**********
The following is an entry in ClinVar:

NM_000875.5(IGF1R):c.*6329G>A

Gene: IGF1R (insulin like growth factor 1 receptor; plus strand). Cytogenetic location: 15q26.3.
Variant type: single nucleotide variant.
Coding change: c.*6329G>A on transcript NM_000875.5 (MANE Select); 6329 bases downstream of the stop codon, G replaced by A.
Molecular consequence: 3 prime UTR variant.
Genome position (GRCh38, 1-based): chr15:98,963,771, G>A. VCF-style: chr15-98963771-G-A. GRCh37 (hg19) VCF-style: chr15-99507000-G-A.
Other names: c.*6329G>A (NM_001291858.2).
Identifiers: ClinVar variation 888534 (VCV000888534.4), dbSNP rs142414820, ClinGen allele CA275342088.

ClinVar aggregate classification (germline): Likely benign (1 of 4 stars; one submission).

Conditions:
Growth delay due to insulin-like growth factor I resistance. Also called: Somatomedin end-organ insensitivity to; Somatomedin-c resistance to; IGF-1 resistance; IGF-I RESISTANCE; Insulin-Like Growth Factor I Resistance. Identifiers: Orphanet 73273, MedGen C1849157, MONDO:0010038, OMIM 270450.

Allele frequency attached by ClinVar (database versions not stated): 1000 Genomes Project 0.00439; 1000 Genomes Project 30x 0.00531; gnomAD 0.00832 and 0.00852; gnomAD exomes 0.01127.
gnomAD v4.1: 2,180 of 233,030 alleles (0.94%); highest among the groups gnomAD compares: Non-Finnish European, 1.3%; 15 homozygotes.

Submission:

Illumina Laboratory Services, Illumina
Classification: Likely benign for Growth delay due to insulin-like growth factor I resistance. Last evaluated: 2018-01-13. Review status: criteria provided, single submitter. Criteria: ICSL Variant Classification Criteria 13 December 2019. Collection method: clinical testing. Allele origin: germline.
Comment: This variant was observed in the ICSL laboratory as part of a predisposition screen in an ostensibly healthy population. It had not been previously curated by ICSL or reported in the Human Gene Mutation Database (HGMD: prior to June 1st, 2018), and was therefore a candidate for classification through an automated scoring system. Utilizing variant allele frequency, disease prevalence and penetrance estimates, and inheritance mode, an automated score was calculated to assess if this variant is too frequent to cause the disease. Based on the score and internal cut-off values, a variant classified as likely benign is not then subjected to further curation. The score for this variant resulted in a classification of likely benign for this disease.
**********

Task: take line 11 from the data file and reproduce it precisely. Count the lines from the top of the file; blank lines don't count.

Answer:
Conditions: